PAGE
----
Thirst and Water
by Fr. Pio Vottola, O.Praem.
On the third Sunday in the desert of Lent, we hear from the readings a major theme of thirst and water; of faith and peace in Jesus Christ.
The people in the desert complain that they are going to die because of their thirst and need for water, and God allows Moses to strike a rock and bring forth enough water for hundreds of thousands of people. That Rock is a foreshadowing and type of Christ Himself.
In the Gospel is the Samaritan woman at the well. She is there looking for a drink, but not of water; she is continuing to look for happiness in the disordered pleasures of her life… and yet Jesus initiates by asking her for a drink; indeed, He wants to drink from the deepest part of her soul. He gives the woman an intimate conversation where He reveals to her the truth about herself and gives her the gift of faith in Him. He wanted to drink from the desire she has for true happiness that can only be found in Him because He placed it there. Christ wants to do the same for us now, at this moment in our lives.
In the Sacrament of Confession, He wants to have this intimate conversation with each of us, where, as with the woman, He already knows what we’ve done, our sins, and yet He is not angry or disappointed, but wants to show you tender love and mercy. Will we ask for and take that drink? He will be so pleased to see our trust in Him, our Rock in this desert.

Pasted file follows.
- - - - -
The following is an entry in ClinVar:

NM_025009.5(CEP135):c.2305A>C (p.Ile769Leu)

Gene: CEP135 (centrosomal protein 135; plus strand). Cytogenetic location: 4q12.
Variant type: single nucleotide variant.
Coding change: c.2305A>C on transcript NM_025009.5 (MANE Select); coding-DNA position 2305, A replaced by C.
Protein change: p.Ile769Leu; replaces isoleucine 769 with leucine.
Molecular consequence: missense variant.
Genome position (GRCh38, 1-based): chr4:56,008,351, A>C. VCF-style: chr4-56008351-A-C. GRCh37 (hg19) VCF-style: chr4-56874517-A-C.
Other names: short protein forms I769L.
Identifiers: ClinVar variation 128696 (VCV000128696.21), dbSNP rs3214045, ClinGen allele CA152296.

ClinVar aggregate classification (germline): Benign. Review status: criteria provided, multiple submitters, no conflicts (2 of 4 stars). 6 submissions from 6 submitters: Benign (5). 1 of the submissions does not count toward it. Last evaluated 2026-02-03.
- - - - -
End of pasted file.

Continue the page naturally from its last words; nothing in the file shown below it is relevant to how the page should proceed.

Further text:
Will we utilize the faith that St. Paul told us in the second reading justifies us and gives us peace because we put our hope in Jesus Christ?
I want to end with what I think is an excellent prayer that we can use any time for reflection, but especially in Lent and especially in current times. It’s known as the “Serenity Prayer,” though we know it usually in its short form:
God, give me grace to accept with serenity
the things I cannot change,
Courage to change the things I can,
And Wisdom to know the difference.
Living one day at a time,
Enjoying one moment at a time,
Accepting hardship as a pathway to peace.
Taking, as Jesus did, this sinful world as it is,
Not as I would have it.
Trusting that You will make all things right
if I surrender to Your will.
That I may be reasonably happy in this life,
And supremely happy with You forever in the next.
Whether we realize it or not, prayer is the encounter of God’s thirst with ours. God thirsts that we may thirst for Him. Continue to persevere in your Lent, your prayers, and your relationship with the sacraments… with God.
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During this season of penance and mercy, the evil spirit, always envious of the human race, seeks to prevent us from profiting from God’s grace. His strategy is clever and manifold.
St. James admonishes the early Christians and us not to show partiality towards the rich and well-to-do over the poor amongst ourselves in the Church. He reminds us to fulfill the royal law according to the scriptures, Love your neighbor as yourself.
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